Away in a Manger
Made from banana fiber – the tree-like stem of the banana tree – the figures of Donna Granneman’s favorite nativity scene are intricately created by hand, each with its own humble story to tell.
The baby in the crib.
The mother and her soon-to-be husband.
The shepherds with staffs and wise men with gifts.
The nativity, purchased in Tanzania when Donna traveled there with her 12-year-old grandson, was carved by a refugee from the Democratic Republic of the Congo. As soon as he purchased the nativity with borrowed money, her grandson took it back to their hut and took out each piece to carefully examine them.
It’s one of a few dozen nativities Donna displays in her home during Christmas. Each is beautifully different – reflective of the culture or place from which it came.
“It’s a big world, a wonderful place,” she said. “Each of these nativities take on characteristics of the culture from which they came.”
St. Francis of Assisi is credited with creating the first nativity in 1223 at Greccio, Italy. The scene is described by St. Bonaventure in his Life of Saint Francis of Assisi, written around 1260. Staged in a cave, it was a living scene with humans and animals cast in Biblical roles.
Now three years before his death it befell that he was minded, at the town of Greccio, to celebrate the memory of the Birth of the Child Jesus, with all the added solemnity that he might, for the kindling of devotion. That this might not seem an innovation, he sought and obtained license from the Supreme Pontiff, and then made ready a manger, and bade hay, together with an ox and an ass, be brought unto the spot.
The Brethren were called together, the folk assembled, the wood echoed with their voices, and that august night was made radiant and solemn with many bright lights, and with tuneful and sonorous praises. The man of God, filled with tender love, stood before the manger, bathed in tears, and overflowing with joy. Solemn Masses were celebrated over the manger, Francis, the Levite of Christ, chanting the Holy Gospel. Then he preached unto the folk standing round of the Birth of the King in poverty, calling Him, when he wished to name Him, the Child of Bethlehem, by reason of his tender love for Him.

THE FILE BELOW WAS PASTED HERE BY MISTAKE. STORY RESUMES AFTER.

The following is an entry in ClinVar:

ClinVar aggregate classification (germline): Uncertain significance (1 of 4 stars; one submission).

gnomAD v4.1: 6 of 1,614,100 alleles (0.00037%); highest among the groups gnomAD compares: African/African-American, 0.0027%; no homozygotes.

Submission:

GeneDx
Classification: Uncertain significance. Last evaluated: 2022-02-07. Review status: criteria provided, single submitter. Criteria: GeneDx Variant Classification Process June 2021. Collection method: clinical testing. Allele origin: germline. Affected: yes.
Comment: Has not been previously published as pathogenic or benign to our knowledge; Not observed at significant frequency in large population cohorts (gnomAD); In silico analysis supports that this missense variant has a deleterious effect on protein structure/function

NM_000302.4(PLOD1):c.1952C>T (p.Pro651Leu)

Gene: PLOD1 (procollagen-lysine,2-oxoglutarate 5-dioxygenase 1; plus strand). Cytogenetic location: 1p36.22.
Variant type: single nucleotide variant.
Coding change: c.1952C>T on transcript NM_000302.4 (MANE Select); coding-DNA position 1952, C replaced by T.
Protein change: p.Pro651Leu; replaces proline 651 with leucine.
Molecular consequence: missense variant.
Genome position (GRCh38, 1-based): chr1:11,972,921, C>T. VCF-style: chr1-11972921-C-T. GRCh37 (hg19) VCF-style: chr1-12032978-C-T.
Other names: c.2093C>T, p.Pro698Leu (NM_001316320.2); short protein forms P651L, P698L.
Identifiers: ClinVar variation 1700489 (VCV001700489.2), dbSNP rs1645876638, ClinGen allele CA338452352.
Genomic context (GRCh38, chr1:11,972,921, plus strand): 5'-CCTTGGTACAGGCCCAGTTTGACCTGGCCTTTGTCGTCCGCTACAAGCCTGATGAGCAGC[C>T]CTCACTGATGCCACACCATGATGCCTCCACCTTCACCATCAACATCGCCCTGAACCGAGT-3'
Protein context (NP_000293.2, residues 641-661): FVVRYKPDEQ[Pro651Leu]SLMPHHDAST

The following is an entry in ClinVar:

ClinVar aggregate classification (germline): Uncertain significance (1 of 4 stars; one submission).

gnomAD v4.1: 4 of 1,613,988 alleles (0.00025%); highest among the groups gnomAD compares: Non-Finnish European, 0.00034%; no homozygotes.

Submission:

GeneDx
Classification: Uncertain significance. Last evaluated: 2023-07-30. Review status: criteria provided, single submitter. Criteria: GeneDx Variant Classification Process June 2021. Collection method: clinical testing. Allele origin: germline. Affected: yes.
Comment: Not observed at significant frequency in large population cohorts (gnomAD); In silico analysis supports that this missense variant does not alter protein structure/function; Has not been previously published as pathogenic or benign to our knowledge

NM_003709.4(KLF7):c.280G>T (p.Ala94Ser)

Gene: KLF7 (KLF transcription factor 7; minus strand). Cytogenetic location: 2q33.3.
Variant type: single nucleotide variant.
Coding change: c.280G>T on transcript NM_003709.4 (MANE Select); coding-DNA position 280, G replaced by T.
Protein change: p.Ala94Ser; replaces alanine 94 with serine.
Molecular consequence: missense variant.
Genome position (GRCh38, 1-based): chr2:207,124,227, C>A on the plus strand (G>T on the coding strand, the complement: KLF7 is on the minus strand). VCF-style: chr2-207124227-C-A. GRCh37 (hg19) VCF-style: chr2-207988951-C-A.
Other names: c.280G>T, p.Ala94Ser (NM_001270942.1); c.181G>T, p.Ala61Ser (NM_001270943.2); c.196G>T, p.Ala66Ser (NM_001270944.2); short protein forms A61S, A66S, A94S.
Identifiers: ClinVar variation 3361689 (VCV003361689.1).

The concept of the nativity scene then spread far and wide – live nativities and static ones, each with different artistic traits and characters. Nativities began to take on the culture and practices of regions – a practice that remains today.
From Ireland to Americana
Nativities have always been a part of Christmas for Donna.
When her children were small, a nativity could be found under the Christmas tree (at times, a lamb would make its way to under the couch or a shepherd under the coffee table). That nativity set is now with her son in Salt Lake City.
Today, she and husband Wayne keep the nativities carefully boxed up for most of the year. They bring them out about this time, and display them through January.
Some are as small as the palm of one’s hand. One is expansive and takes up the length of a long dining room cabinet. They are horizontal, vertical, glass, plastic, wood, silver, and even cardboard (one of Donna’s favorites, a self-contained nativity box, likely from the 1940s or ‘50s). They come from Africa, South America, Europe, and all over America.
These pieces of art, of sculpture, originate from places as far away as an international gift shop in Tanzania and as close as a Hallmark store. Wayne sneaks into St. Paul’s Book Corner and purchases some, too. They are bright and colorful, or all one or two colors – pearly white, shades of brown, pewter, black and gray.
Each nativity has an individual story of its creation – while telling the story of God’s creation in Jesus. That’s what Donna, who was a teacher and a librarian, loves the most about them.
“It is a universal story,” she said of the story of Jesus’ birth. “It is ours, and ours is theirs.”